The racial references are all but gone from the first episodes of the series, and M.A.N.T.I.S. now operates in the multicultural environment of the fictional West Coast city of Port Columbia.
“I thought the pilot was too grim and too realistic,” said Bob Greenblatt, senior vice president of drama series development at Fox. “We wanted to bring out the fantasy element in the story. We didn’t want to do episodes about the human condition every week.”
He added, “There were lots of problems creatively with the pilot. There were holes and inconsistencies in the story, and there were a lot of problems with the characters and the actors. We were never happy with the way the African students were rendered. We also felt they didn’t really provide a way to bring stories to M.A.N.T.I.S.”
Lumbly, who stars as Hawkins/M.A.N.T.I.S., said he was concerned when he learned that Hamm and Raimi, who wrote the two-hour pilot, were being replaced and that cast changes were being made.
“Based on my own experience, I thought it must have something to do with color. I would be lying if I didn’t say that didn’t come into my mind,” he said. “I was told there was not a mandate from the studio, but that Bryce felt that the placement of some of the regulars made it difficult to evolve the show. They did not serve ‘M.A.N.T.I.S.’ as a series.
“All of that said, it was still disappointing,” Lumbly said. “But as we have moved into the series, I am very hopeful. Much of the feeling that was stated in the pilot--what my character has stood for--has remained intact. The lighter tone in the initial episodes is not something that will affect this world. We will stay realistic--in fact, in some instances, even more so than the pilot.”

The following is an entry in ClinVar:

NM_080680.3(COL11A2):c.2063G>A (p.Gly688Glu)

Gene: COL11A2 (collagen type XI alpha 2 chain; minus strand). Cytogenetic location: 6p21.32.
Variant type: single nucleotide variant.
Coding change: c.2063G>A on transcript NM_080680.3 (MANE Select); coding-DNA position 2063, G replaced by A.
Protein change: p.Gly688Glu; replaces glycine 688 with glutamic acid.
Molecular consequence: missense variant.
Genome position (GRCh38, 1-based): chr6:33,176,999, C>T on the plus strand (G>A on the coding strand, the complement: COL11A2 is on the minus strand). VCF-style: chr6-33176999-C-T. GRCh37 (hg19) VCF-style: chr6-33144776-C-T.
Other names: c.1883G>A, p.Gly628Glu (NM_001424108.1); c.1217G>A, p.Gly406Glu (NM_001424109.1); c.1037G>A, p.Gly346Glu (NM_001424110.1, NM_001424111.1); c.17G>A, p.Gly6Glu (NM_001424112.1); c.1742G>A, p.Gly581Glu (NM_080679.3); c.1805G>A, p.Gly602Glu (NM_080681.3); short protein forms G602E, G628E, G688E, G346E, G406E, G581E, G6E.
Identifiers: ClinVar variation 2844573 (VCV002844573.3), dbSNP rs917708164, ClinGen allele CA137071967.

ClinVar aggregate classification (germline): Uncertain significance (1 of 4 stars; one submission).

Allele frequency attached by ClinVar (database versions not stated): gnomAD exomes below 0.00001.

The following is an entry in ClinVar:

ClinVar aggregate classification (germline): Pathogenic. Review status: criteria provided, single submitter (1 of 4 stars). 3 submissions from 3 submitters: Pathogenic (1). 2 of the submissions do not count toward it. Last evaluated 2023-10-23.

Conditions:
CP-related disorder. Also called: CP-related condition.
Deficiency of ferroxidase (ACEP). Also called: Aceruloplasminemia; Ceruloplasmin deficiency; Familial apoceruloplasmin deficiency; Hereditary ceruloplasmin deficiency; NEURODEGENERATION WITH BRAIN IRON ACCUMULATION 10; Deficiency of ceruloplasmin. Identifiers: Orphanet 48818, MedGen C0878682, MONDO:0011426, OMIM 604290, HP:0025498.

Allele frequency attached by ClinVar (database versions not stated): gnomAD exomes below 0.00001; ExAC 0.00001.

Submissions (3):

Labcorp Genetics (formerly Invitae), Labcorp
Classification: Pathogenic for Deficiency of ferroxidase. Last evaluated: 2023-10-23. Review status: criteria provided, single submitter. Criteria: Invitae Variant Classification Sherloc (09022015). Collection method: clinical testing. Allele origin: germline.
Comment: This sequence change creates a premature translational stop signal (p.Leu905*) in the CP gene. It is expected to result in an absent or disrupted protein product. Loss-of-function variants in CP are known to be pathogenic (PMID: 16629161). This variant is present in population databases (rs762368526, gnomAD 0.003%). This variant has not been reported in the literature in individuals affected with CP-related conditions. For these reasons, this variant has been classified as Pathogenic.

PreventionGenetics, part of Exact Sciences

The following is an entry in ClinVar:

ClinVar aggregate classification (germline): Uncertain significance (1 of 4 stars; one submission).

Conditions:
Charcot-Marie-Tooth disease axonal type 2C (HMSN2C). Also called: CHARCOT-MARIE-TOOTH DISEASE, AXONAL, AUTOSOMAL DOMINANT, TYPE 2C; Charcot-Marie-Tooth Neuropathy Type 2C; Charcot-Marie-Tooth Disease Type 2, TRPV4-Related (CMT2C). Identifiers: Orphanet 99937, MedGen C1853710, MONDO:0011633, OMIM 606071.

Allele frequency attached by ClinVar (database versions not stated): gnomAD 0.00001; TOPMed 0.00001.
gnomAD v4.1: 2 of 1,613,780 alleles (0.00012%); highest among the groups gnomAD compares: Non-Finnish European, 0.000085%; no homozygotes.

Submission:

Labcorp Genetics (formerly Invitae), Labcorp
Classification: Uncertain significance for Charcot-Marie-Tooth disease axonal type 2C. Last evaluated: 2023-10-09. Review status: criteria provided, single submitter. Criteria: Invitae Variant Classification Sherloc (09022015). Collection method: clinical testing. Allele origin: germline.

Two of the actors who were replaced aren’t so certain. “I felt we were doing something really unique in the pilot, something groundbreaking,” Torres said. “It was important to create relationships that appealed not only to cartoon and comic-book lovers, but spoke to another generation that didn’t have a black super-hero when they were growing up.”
She added: “The high ratings of the pilot say to me that the formula worked. The audience responded to the characters and concept. To strip it, literally to change the bones of it, negates what was there in the first place.”
Brown, in a recent interview in the Wall Street Journal, said, “It’s a slap in the face to the audience. The network will say that M.A.N.T.I.S. is still black, but that’s not the issue. There were all these black people who were helping him do it. Those messages were almost as important as the character M.A.N.T.I.S.” (When asked for further elaboration by The Times, Brown, through a spokesman, declined to comment.)
“M.A.N.T.I.S.” creators Hamm and Raimi don’t want to discuss the alterations. Though they still appear in the credits as executive producers, they are not involved with the series. In a cryptic statement to the press, they never referred to the specific reasons why they left the series, saying only that the pilot “represents the vision of the creators” and that due “in part” to prior commitments, they “felt strongly” that they “would be unable to contribute the creative oversight the series deserved.”
As for the casting of the new character Stonebrake, Greenblatt and Zabel said they were simply looking for the best actor, with no regard for color. “We were looking at all ethnicities,” Greenblatt said. “We tested Richard Roundtree and Paul Winfield, but they were not right for the part.”
Torres’ coroner character was eliminated because they didn’t want to have a death every week, he said, but Hosea’s reporter character may return in future episodes.
Zabel said that the new “M.A.N.T.I.S.” would ultimately be more realistic than the pilot: “What makes this series work is still intact. Only now, he will be in a multicultural world, which is what we live in.”